“Oh yeah, my absence from the job cost me,” she said, “And then when I was on the stand in the first trial I my nervous system was acting up due to all of the stress of the trial. “I was experienced something of a nervous shock to my system and my mobility went.

“Although I had already been experiencing pain from a back injury, the stress from the trial overwhelmed my nervous system and physically put me in a position where I was in bed for a major part of the year.

“But basically the length of the trial caused my job to delegate and share my duties amongst the other employees and when I went back to work, over a period of time, I was not able to get my work back.

“Eventually I asked my employer to be transparent with me and that’s when they sent me a letter of redundancy.
So, it took me nine years to find that job, one that I really, really loved, both the job and the people and a six-week case to lose it, even though I won the case.

“It was a situation where I thought I had found a place, a job where I would be for a while and was a really big thing for me and for a while after losing it I felt that I had really lost my purpose.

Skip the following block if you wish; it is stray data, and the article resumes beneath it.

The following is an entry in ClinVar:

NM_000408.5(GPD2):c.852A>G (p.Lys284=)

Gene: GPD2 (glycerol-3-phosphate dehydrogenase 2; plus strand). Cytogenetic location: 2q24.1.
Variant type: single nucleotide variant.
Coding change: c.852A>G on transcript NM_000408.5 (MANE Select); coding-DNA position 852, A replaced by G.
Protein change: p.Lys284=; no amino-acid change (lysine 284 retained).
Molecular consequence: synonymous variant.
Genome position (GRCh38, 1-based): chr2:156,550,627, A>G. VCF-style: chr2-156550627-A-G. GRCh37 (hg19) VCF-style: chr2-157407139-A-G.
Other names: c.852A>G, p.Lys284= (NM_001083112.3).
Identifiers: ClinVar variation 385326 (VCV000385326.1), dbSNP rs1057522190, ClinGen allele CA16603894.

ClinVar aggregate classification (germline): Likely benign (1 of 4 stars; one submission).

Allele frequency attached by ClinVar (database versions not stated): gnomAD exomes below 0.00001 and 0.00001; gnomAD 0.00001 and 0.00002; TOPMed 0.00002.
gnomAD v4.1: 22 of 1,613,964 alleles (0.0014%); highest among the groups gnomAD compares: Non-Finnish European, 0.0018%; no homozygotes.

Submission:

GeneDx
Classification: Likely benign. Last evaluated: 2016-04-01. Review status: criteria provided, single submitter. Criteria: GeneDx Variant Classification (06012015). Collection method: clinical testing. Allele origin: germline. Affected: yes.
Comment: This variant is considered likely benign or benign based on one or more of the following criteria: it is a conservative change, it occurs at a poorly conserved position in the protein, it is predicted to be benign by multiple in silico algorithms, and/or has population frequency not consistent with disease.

“That put me in a really deep depression. My anxiety was at an all-time high and that was all of last year I was in bed.
“So it’s been a huge sacrifice and I would say that it’s up to the individual whether they believe the sacrifices are worth it. After all that I’ve just said to you about what happened to me and what was lost in the process, each individual has to decide for themselves as part of their journey.

“If it’s something that’s burning you or overwhelming you as it was me then do it, but if it’s something that you don’t have to do and believe you can overcome via other means then do you.
“Because it’s a big sacrifice and it’s not an easy road and it’s not an easy decision to make.

“The process that one has to go through and because of the impact it can have within one’s life and within the context of how society responds to your journey.”
Still the woman believes she is entering a new phase of her life with a brighter perspective of the future.

“I continue,” she said. “Life goes on and we do recover, but I still have some anger against this individual that I’m working through, but I can start to put that whole episode behind me, one rich caused a lot of things in my life.
“Now that justice has been served and when the sentencing comes and he gets the maximum penalty that the legislation allows I can perhaps breathe easier and recover a bit more.”

Meanwhile, following the guilty verdict Seaman remains in custody until July 10, when he is expected to return to court for sentencing by Puisne Judge Juan Wolffe.